The Theme of Coming of Age and its Significance to the Novel "To Kill a Mockingbird"

A Literary Analysis - All Page Numbers Refer to the Edition Shown Below



“To Kill a Mockingbird”, a story chronicling 1930s life in the deep South, is a beautifully crafted, Pulitzer-prize winning novel that was masterfully written by the renowned American author Harper Lee. Throughout the novel, the theme of coming of age is depicted multiple times, as Scout and Jem witness controversial events that expose the underlying racism that lay hidden under the false fabric of innocence shrouding the town of Maycomb, Alabama. At the start of the novel, Jem’s childish imagination is used to frighten Dill. The three children have carefree lives, playing and frolicking in the summer sun. Towards the middle of the story, Jem matures, saying that he is a gentleman, like Atticus. A bit later, Jem matures even more, and he shows Scout his newly grown chest hair, which signifies that Jem is going through puberty. Finally, close to the finish of the story, it is said that Haints, Hot Steams, incantations, and other figments of the childrens’ imaginations had dissipated as the children maturated. The statement shows how, as the children have matured, their childhood fantasies have just melted away. Coming of age, a theme prevalent in To Kill a Mockingbird, is a very important part of this wonderful classic.

In the earlier parts of the novel, Jem shows his youthful immaturity by attempting to fool Dill into believing that phantom-like creatures exist which are called “Hot Steams”. Jem explains to Dill that Hot Steams are spirits which cannot go to heaven. If anybody walks through one, they will become a Hot Steam too. He says to Dill and Scout, “Yawl hush. You act like you believe in Hot Steams.” (Page 48). Only a child would try to fool somebody into thinking something frivolous like that. Jem exhibits his juvenile nature clearly in that quote. As Jem grows, though, he matures.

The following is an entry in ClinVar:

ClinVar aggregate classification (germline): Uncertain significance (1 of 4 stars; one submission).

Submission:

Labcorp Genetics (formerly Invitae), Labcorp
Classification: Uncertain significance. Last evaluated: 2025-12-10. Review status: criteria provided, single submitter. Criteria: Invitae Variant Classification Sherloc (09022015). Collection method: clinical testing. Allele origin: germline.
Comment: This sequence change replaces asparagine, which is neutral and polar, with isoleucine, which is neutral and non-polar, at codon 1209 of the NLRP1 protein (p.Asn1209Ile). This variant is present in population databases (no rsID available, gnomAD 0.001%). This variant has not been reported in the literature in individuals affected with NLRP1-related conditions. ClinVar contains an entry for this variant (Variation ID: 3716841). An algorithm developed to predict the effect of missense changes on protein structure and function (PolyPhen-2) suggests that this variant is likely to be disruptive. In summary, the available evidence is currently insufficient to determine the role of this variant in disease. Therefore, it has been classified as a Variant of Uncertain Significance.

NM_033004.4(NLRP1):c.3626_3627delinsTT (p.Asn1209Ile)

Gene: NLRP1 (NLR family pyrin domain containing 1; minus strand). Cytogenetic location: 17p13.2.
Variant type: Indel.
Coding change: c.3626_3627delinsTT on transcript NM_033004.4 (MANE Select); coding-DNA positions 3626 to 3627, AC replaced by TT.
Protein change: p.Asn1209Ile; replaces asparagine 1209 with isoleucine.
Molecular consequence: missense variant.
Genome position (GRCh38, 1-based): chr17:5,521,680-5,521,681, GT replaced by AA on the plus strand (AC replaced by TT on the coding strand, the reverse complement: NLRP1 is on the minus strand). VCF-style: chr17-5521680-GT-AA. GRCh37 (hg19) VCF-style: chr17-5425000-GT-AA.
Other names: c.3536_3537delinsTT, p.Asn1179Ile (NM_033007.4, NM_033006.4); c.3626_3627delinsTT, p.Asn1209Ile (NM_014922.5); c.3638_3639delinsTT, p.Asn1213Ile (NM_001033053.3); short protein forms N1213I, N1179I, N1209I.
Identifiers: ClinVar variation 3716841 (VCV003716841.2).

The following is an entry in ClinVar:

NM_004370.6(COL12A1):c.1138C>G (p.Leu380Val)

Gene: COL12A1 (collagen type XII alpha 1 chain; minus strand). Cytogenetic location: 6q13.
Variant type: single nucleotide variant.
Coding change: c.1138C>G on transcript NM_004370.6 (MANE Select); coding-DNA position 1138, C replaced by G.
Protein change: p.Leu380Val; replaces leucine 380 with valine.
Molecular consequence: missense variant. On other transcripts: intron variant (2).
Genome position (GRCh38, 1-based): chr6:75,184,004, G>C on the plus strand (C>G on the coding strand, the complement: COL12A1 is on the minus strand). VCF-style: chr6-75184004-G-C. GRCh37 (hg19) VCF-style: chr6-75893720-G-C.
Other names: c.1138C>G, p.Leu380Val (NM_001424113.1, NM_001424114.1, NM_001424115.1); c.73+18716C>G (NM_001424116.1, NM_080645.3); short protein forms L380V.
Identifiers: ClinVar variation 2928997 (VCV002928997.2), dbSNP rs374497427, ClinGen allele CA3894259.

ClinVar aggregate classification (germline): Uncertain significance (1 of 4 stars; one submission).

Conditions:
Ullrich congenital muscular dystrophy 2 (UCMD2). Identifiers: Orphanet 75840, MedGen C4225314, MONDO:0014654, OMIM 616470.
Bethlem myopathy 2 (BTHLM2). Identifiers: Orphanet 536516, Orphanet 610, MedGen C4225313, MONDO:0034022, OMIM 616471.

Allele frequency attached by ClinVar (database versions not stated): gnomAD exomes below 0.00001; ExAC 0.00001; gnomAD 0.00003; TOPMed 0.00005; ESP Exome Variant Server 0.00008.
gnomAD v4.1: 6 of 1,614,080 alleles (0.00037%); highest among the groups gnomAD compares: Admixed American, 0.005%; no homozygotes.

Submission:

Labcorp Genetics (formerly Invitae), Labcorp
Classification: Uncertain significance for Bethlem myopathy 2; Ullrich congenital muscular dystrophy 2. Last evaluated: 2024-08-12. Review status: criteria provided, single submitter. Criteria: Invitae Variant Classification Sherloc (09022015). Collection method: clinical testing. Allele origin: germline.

Jem’s continuing maturity is exhibited later in the novel. His development is best displayed when he tells Scout that he is a gentleman. Gone are the days when Jem would play tricks and imagine about the phantom Boo Radley. Jem now behaves well and forgets about the Radleys. “Atticus is a gentleman, just like me!” (Page 131) The quote shows how Jem is coming of age and conforming to the southern society’s expectation for the way a gentleman should act. Jem’s change is part of a much bigger change, though.

Jem’s further coming of manhood is show in the quote “He unbuttoned his shirt, grinning shyly… It’s hair.” (Pages 301-302), which reveals that Jem is going through a change in young children known as puberty. Puberty is the reason for Jem’s sudden change to being a gentleman and his erratic behavior. As the years pass, the maturity of both of the children is even more accentuated, especially during Scout’s narration of “Haint, Hot Steams, incantations, secret signs, had vanished with our years as mist with sunrise.” (Page 341) This is a big change from Jem’s saying of Hot Steams to Dill two years prior. Coming of age is a theme prevalent in “To Kill a Mockingbird”.

Life in the 1930s was hard, and a boy trying to be a gentleman but torn between the Southern expectation of being racist and a father striving to teach him what is right makes it even harder. “To Kill a Mockingbird” accurately chronicles all of those struggles. It starts with a young boy trying to fool a new acquaintance into believing in some frivolous idea from his imagination. Later, the boy decides that he wants to follow in his father’s footsteps and be a gentleman. Finally, as the years pass, his imagination fades and he becomes more of an adult. “To Kill a Mockingbird” is a wonderfully crafted piece of writing, with lessons in coming of age present on every page.



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